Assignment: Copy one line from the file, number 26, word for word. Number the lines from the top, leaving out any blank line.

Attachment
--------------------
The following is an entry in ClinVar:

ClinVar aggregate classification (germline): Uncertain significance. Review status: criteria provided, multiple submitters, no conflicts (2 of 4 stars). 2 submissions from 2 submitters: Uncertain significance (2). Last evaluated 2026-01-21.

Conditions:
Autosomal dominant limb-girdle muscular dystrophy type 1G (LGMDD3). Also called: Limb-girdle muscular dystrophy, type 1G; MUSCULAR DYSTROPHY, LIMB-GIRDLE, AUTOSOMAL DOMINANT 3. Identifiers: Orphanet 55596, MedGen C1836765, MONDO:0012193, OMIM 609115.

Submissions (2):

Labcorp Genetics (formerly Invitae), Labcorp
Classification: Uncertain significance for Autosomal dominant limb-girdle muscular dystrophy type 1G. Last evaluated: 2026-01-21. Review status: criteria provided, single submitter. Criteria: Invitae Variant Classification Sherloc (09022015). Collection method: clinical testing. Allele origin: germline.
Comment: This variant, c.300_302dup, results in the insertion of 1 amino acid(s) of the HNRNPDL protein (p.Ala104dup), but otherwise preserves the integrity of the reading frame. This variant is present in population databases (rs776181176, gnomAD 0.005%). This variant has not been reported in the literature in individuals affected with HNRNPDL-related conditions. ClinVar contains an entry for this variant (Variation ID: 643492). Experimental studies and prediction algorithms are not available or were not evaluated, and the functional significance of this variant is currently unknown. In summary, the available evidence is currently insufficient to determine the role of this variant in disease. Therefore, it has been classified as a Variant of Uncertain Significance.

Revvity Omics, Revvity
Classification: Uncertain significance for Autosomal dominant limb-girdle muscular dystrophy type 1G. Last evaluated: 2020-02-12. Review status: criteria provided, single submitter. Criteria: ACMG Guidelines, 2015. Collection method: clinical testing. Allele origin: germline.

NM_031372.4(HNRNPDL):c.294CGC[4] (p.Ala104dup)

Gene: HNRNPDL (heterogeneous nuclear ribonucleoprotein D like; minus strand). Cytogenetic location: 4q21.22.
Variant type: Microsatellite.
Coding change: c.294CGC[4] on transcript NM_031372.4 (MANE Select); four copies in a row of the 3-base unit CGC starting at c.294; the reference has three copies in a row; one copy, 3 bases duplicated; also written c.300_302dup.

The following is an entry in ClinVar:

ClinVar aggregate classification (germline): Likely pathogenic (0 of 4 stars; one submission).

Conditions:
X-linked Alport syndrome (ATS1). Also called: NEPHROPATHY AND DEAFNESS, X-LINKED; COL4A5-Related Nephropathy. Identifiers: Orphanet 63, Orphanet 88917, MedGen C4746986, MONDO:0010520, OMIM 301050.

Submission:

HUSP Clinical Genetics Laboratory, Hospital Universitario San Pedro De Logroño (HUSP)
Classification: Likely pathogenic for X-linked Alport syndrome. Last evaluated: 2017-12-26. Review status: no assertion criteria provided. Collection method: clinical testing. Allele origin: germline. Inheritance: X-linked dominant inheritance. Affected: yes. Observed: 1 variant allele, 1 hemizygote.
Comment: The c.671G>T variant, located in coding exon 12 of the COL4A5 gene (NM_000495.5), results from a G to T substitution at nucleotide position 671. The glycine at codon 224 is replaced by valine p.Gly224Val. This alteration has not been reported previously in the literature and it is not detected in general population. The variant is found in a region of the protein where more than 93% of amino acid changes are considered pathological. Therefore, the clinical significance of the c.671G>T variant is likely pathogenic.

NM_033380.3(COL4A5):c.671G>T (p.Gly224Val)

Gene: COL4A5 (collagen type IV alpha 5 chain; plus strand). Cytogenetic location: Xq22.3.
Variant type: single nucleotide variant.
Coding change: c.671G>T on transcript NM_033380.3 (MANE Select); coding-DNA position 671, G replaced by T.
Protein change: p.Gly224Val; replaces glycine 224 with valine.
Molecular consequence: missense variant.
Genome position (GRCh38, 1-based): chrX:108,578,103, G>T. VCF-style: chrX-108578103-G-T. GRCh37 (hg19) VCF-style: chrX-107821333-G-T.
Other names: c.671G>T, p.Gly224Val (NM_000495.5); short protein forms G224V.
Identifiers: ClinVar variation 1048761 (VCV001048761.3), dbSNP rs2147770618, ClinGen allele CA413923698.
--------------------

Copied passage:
Coding change: c.671G>T on transcript NM_033380.3 (MANE Select); coding-DNA position 671, G replaced by T.